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Hoskins v. Epps

United States District Court, Fifth Circuit

September 5, 2013

OCIE HOSKINS, Plaintiff,
v.
CHRISTOPHER EPPS, ET AL, Defendants.

MEMORANDUM OPINION AND ORDER

LINDA R. ANDERSON, Magistrate Judge.

THIS CAUSE is before the Court on the Motion for Summary Judgment Based on Eleventh Amendment and Qualified Immunity filed by Defendants Christopher Epps, James Holman, and Sheila Park [35] requesting that the Complaint filed against them by Ocie Hoskins, Plaintiff, be dismissed with prejudice. Also before the Court is Hoskins's motion requesting to dismiss all of his lawsuits[1] [38] on the condition that he be released from prison. The Court has considered the pleadings and exhibits, Hoskins's sworn testimony given at the omnibus hearing, and the applicable law. This review compels the Court to find that Defendants are entitled to a judgment at law, as there are no genuine issues of material fact. The Motion for Summary Judgment shall be granted.

FACTS

Jurisdiction of this case is based upon 42 U.S.C. ยง 1983. Hoskins's sworn testimony at the omnibus hearing, in conjunction with the written evidence submitted by Defendants, [2] reveal the following relevant facts. Hoskins is incarcerated as a convicted felon in the custody of the Mississippi Department of Corrections ["MDOC"] at the Central Mississippi Correctional Facility ["CMCF"] in Pearl, Mississippi.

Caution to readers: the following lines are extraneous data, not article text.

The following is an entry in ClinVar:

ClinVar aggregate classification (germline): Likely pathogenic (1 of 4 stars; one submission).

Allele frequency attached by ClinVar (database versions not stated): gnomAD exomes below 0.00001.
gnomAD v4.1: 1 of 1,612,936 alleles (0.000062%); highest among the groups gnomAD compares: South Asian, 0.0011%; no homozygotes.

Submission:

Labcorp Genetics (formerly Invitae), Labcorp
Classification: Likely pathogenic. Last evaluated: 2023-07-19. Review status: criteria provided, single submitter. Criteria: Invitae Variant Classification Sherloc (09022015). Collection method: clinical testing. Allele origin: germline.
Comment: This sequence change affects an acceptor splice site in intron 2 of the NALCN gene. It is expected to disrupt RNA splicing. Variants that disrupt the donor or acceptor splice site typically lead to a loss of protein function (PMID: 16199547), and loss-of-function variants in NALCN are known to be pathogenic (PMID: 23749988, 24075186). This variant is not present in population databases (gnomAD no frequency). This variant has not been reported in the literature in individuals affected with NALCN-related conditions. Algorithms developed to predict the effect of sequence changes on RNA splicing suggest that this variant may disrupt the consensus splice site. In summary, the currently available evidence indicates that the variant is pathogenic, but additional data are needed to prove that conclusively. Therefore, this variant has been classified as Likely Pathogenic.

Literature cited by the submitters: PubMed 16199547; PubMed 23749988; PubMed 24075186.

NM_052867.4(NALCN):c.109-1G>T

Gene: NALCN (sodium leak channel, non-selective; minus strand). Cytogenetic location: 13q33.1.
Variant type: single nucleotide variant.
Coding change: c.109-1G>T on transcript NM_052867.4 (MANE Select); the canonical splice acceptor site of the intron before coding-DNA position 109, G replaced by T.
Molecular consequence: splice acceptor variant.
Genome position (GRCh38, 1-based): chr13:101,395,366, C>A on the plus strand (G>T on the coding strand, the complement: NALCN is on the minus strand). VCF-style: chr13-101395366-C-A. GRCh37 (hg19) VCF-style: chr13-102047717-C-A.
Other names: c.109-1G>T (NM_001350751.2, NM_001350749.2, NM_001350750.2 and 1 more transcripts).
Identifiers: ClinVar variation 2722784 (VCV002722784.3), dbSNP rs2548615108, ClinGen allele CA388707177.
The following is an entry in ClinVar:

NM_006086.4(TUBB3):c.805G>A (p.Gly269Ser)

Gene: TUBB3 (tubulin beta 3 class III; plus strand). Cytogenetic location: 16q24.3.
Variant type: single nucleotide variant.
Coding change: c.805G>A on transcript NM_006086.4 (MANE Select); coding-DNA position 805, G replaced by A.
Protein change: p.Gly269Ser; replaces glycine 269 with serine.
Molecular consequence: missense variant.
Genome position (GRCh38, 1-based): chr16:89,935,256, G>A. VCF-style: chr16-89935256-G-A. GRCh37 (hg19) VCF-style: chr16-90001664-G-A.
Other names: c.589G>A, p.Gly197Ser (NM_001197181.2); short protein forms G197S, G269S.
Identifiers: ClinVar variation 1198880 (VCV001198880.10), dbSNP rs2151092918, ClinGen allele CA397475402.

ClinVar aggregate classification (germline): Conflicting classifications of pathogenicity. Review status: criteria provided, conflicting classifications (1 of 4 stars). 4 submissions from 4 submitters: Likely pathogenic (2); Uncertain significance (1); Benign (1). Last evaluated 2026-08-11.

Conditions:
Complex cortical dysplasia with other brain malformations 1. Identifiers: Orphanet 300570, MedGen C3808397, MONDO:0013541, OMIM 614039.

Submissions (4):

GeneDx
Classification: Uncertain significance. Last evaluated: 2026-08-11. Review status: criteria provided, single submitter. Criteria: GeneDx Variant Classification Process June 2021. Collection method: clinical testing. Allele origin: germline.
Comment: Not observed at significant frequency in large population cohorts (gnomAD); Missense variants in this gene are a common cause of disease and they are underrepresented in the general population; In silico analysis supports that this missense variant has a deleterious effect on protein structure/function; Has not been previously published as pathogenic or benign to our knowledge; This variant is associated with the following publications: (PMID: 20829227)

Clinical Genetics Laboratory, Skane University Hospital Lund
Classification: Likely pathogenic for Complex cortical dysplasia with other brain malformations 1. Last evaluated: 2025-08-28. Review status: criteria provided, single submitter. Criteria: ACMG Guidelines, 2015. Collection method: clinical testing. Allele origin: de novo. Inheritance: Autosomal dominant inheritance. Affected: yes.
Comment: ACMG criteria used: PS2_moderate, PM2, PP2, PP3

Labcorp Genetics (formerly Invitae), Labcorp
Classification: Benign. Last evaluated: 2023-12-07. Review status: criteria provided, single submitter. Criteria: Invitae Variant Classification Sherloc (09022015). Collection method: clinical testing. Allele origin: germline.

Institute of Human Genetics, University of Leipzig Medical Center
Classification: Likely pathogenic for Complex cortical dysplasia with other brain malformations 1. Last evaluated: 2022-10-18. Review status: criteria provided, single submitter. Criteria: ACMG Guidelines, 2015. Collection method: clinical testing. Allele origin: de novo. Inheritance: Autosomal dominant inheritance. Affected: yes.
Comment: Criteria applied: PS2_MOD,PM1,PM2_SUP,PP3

Hoskins explained his allegations under oath at the omnibus hearing. He contends that these Defendants have failed to protect him from other inmates housed at CMCF. He asserts that he was attacked and injured by gang members on November 27, 2011, and again on January 23, 2012. According to Hoskins, he informed Defendant Sheila Park that he had been threatened, but she did not move him. Plaintiff contends that he is not safe on Unit 720 because he has red tags against about 40-50 other inmates there; he requests to be moved to G Building. He is willing to dismiss this lawsuit if he is transferred to G Building.

Plaintiff explained that he has a foot that has been deformed since birth. One foot is about half as big as the normal foot. After the attacks by the gang members on November 27 and on January 23, Plaintiff's foot was sore. Plaintiff testified that he has very little bone in that foot, and the rest is "nothing but meat and skin." The gang members did not break any bones or cause Plaintiff to bleed, but his foot was sore. Plaintiff testified that he did not need any medical care after the incidences.